The Unemployment Game – How To Succeed At Your Toughest Job Yet

So you woke up one day and went to work. Maybe you dropped the kids off at daycare and made a run to your local coffee shop for a large skinny non-fat mocha with soy milk and an extra shot. You arrived, found a good parking spot close to the door, and made your way inside to your desk where you quickly scanned your inbox and mapped out a plan for the day.

Suddenly there is a knock on the door – your boss, or maybe it’s HR, asking you to join them in a closed-door meeting. You immediately know your day is not going to end as well as it started.

There is a stigma to being laid off. An impression you did something wrong, when really you may have been doing just fine. But impression is often reality, and your former co-workers are left to wonder and create their own narrative in your sudden absence.

I often tell my staff (they may say ad nauseum) that it’s okay to fail. But if you do, fail quickly and move on to the next thing. This is no different. Whether by fault or circumstance, the sooner you move on to the next thing, the better off you’ll be.

I’ve found there to be power in being laid off. It’s an opportunity to evaluate your career, your decisions, and your path. To determine your own fate, devoid of the pressures and distractions of 60-hour workweeks and office politics. I was first laid off in 2009, shortly after I moved to the non-profit sector, and again in 2012. Now, in 2016, I find myself in that familiar place.

There is a moment of panic, the dreaded call to your partner. But after that, it’s time to go to work. Many people refer to themselves as unemployed when this happens. I don’t subscribe to that.

My job is looking for a job. I’m my own boss, I have a schedule to keep, and I have goals and priorities. It can be a confusing time, so much coming at you, so little structure. But from my experience, I’ve found these tips to be essential to those early days, and that they contribute to a quicker re-entry even in difficult times like the Great Recession.

5 Tips For The Recently Laid Off

  1. It’s okay to be upset. You didn’t want to leave your previous job, and if you did – this was not the way you wanted it to end. But dwelling in the past is not a good use of your time and energy. Odds are your former employer is not going to call you in two weeks telling you how horrible a mistake they made – they have moved on. Perspective employers are looking for potential employees with positive attitudes and views – holding on to anger and resentment from your dismissal runs counter to that, and will hold you back from finding your next opportunity.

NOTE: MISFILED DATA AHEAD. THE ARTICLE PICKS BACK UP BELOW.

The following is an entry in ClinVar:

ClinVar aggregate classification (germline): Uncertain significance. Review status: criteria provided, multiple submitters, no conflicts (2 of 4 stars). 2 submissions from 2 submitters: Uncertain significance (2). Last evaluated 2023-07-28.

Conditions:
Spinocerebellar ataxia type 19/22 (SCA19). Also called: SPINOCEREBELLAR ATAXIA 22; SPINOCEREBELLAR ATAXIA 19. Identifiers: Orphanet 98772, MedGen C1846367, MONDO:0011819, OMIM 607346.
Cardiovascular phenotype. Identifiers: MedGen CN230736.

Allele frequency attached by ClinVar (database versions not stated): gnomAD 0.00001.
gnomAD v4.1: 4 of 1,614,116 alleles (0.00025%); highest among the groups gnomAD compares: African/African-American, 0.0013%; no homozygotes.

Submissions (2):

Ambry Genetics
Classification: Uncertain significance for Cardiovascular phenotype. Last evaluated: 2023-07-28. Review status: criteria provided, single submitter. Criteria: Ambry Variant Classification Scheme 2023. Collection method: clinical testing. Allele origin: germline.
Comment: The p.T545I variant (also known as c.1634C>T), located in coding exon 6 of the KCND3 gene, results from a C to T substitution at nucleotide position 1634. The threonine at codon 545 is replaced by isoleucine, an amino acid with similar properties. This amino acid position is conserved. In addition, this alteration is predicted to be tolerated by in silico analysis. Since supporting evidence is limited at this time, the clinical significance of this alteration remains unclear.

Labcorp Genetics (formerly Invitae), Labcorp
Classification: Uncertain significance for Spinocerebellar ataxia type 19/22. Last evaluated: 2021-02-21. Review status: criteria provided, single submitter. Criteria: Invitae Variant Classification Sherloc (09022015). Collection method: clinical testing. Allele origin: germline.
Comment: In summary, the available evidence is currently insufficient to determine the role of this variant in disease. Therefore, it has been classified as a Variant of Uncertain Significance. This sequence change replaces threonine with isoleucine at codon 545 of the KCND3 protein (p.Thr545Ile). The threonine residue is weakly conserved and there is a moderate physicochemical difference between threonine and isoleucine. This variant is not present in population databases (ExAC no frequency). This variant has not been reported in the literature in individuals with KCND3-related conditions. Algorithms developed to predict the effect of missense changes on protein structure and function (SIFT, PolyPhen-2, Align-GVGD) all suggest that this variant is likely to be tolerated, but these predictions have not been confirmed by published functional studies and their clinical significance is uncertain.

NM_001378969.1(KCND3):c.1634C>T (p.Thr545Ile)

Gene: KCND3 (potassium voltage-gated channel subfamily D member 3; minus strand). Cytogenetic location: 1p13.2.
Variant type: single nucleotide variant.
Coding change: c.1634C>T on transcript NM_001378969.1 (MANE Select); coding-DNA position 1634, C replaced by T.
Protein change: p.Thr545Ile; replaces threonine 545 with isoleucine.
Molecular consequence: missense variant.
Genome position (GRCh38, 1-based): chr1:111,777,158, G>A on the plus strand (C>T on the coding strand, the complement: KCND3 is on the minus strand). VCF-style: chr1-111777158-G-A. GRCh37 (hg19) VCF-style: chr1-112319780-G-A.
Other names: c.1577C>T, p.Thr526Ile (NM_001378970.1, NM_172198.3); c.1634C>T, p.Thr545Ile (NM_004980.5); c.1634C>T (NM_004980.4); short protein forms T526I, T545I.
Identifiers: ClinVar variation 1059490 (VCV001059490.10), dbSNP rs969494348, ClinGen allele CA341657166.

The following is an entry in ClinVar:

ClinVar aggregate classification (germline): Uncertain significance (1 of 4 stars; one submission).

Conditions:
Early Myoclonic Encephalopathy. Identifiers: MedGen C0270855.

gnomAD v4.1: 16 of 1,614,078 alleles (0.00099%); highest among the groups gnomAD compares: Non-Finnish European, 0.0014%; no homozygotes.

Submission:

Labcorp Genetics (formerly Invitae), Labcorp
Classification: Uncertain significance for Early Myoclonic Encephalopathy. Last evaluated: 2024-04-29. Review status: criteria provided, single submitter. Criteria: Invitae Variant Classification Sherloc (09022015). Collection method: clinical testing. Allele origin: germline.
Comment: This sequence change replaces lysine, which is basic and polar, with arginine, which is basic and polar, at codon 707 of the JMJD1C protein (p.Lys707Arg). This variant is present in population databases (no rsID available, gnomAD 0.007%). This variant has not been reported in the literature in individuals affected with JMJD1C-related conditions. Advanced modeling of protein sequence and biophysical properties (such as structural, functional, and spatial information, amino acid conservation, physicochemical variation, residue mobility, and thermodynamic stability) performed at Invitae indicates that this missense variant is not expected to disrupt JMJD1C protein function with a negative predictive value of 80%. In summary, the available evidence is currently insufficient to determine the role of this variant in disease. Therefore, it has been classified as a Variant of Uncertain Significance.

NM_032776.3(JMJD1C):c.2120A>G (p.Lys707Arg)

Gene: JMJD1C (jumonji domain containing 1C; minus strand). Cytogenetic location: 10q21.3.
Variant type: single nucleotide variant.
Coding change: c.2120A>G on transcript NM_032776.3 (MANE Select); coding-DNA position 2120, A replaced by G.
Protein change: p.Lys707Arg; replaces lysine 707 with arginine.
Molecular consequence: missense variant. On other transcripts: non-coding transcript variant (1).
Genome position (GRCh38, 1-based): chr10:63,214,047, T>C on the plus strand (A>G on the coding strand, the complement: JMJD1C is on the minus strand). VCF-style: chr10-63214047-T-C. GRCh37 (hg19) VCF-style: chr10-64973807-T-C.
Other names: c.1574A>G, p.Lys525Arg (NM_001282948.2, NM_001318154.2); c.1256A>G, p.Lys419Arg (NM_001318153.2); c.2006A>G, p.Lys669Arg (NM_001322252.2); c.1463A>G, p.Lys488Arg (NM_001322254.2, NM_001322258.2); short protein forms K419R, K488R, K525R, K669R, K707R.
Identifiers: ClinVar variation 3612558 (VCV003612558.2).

2. Network, a lot, and right away. The first thing I do – make a list of every contact I know, and I start setting up meetings. Maybe they know someone hiring, maybe they can provide some career insight or direction, or maybe you just need to have a few beers and play with their virtual reality equipment. (I highly recommend the last one – great way to blow off steam and re-center yourself.)
  3. Be honest and open. Going hand in hand with networking, the worst thing you can do is not tell people you were laid off. You want them to know – and you want them to tell everyone they know. This is not a time to be ashamed or withdrawn; own it and turn it into an asset. The number of people who will tell you “when I was laid off” will amaze you. So the sooner you stop looking at it like a scarlet letter, the better off your job search will be.
  4. Use this as an opportunity to re-evaluate. Maybe you want to continue in your current career and sector, or maybe this is a chance to make a move towards a new phase in your life. Either way, not taking this opportunity to identify your skill set, and evaluate your longer-term goals is a wasted moment. Maybe you decide your current path is the right one, but you can’t be certain unless you ask the hard questions and accept and difficult answers that can come with it. Use your networking to solicit feedback from those you have worked with, vendors, friends, and industry colleagues to help you gather unbiased data to better inform your decision-making.
  5. Create a schedule – or days become ineffective. One downside to being laid off is after the initial rush of meetings and resumes, you hit a lull. There isn’t much to do, and you could just as easily stay in your robe and pajamas all day watching General Hospital and Dr. Phil. I prefer to focus on the things that are harder to get accomplished when you have full-time work. Daily walks with the dog, coffee with friends you haven’t seen in a while, meditation and yoga, hobbies or pet projects, or starting up something new you have always wanted to try, but didn’t have the time. Being busy helps the time go by, and keeps you in a positive mindset for what can often be a longer process than you would like or expect. Go to movies, try out new recipes, maybe finish a project or two that are sitting in your garage. Whatever it is, use this time for yourself as well so your new job will see a rested, and reinvigorated employee ready to take on the world.

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